fbpx
Major organisations get together to save derelict Hippodrome Theatre!
Feature Image Credit: Derbyshire Live

Major organisations get together to save derelict Hippodrome Theatre!

Reading Time: 6 minutes

Century-old building could get new lease of life.

Several key Derby organisations are pooling their expertise to try to save the derelict former HippodromeTheatre in Green Lane.

The building, which was built in 1914 as a variety theatre and converted into a cinema in 1930, was sold to developer Christopher Anthony in 2007 who, the following year, ordered work on the building which led to its partial demolition.

Derek Latham, chairman of the Derbyshire Historic Buildings Trust (DHBT) – one of the partner organisations – says there is a very good chance that the combined resources and efforts of the partnership will bring the building back into use.

He said: “It is very early days, but the fact that everyone has met and a plan has formed is very encouraging.

“Everyone has a part to play and together I am sure we can achieve something.”

Image Credit: Derbyshire Live
The other partners are Derby City Council, the University of Derby, Historic England and the Derby Hippodrome Restoration Trust. Mr Latham said: “It is planned that the city council will approach the current owners to see if it can but the building in a back-to-back agreement, which would see the DHBT take it on. “There would only be compensation money on the table and if this is a sticking point then we are looking at possibly obtaining a compulsory purchase order. “You never know the owners may wish to repair it, although they have had long enough and not done anything.” The building which is now owned by Planet International, has been deteriorating slowly over the past 10 years and a serious fire in 2015 led many people to believe the building did not have a future. But Mr Latham said that it was unlikely that initially the theatre would be restored to its former glory but there would still be a chance for it to be done at a later date. He said: “In the first place, we would look to restore the frontage and the entrances, which have been the least badly damaged areas of the building. “We would not restore the auditorium as such, but would put a roof on the building and effectively create a huge barn – it would be like a village hall in the city centre. “It could be used by university students some of the time to create arts spaces, student exhibition areas, drama spaces and meeting areas. The uses are endless and also evolutionary. “It would work really well with the development of the Becketwell area nearby and compliment the Assembly Rooms and Guildhall, as and when they reopen.” The Hippodrome closed finally as a bingo hall and was sold for £375,000 13 years ago. Mr Anthony notified the council that he planned to knock it down but permission for this was refused. Mr Anthony, was ordered to repair the famous grade two-listed building by Derby City Council. But, during the course of the work, beginning on March 28, 2008, the roof and walls of the Green Lane building were damaged. Derby Hippodrome Restoration Trust was formed with the aim of making it a working theatre again and money has been raised towards the project. The trust had previously approached the city council about purchasing the former theatre, but in 2018 the council said it was not planning to buy it as part of its portfolio of properties in the area and it still stands by that position.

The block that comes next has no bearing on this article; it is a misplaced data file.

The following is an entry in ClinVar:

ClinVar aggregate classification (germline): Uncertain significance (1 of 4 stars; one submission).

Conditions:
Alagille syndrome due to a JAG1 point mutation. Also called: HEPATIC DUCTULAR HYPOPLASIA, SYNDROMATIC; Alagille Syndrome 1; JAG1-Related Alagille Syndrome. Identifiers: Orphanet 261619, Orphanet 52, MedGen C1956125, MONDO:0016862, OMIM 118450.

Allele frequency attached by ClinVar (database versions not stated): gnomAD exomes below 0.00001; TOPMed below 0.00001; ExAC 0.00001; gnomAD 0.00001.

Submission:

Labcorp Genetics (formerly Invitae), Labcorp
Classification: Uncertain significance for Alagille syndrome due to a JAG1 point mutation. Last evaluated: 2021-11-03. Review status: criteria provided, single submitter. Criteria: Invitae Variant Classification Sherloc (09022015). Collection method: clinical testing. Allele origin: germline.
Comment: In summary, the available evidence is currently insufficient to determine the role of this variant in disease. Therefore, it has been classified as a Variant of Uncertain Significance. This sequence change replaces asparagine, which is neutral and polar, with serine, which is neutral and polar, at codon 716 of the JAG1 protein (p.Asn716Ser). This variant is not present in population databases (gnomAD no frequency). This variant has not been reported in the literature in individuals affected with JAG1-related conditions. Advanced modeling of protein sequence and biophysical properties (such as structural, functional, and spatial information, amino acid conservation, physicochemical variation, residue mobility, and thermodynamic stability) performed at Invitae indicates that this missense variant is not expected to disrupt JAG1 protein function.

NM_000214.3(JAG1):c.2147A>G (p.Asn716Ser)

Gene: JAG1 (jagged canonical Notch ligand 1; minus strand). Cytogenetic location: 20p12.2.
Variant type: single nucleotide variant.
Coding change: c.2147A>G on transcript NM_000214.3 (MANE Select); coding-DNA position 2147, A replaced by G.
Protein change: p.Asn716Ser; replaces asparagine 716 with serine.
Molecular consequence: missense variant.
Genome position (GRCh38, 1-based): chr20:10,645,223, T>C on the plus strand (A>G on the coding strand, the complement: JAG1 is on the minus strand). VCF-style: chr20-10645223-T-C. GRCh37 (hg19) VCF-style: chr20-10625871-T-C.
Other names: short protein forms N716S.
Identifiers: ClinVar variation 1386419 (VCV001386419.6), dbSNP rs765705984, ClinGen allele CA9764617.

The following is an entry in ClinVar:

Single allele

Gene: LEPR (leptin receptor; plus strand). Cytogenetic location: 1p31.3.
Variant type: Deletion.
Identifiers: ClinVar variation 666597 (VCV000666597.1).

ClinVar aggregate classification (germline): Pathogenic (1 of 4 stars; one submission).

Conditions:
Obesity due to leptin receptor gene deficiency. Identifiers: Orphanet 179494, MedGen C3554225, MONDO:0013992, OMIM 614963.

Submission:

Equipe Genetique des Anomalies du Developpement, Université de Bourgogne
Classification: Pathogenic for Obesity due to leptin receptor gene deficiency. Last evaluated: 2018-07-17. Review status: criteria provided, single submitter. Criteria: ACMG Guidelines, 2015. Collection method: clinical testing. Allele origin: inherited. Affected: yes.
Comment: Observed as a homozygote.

Image Credit: Derbyshire Live

Mr Latham added: “The proposition becomes more attractive with the other organisations involved such as Historic England, with its extensive technical expertise and funding, which will be able to support purchasing the building.

“Also Historic England worked with ourselves and Amber Valley Borough Council to secure the future of the listed Wingfield Station, which had been derelict for decades and was secured under a compulsory purchase and which we are now taking forward as a restoration project.”

Derby Civic Society has also thrown its support behind the Hippodrome partnership and a letter to the University of Derby said: “We welcome the combined allied efforts of the partnership and hope it will aid the city councl to fulfill its obligations to an at risk listed grade II building and the Green Lane Conservation Area.

“The Hippodrome is on the Derbyshire Historic Buildings Trust’s list of top 12 historic buildings at risk in Derbyshire, which need to be rescued and put back into good use.

“We are entirely prepared to stand full square behind the partnership in its efforts to acquire and rehabilitate this property for an appropriate re-use.”

Image Credit: Derbyshire Live

Mr Latham added that condition surveys and a business plan still needed to be drawn up and that it could take two to three years before much progress on the project could be seen.

He said: “It took a similar amount of time to acquire Wingfield Station, but now we are ready to start work on its restoration this year.”

Chris Poulter, leader of Derby City Council said: “The council has begun a process of talking to the Hippodrome partnership about their proposals and options for regeneration.

“They have some recent experience of tackling an at risk property not in their ownership with some success.

“We look forward to working with them to help them achieve their aspirations for the building.”

Credit for this article goes to Derbyshire Live.

We Are Derbyshire is a small and growing organisation that aims to become the hub for all Derbyshire goings on, we would love it if you visited our Homepage, which you can do by clicking HERE.

You might also like...

Categories

Leave a Reply

Close Menu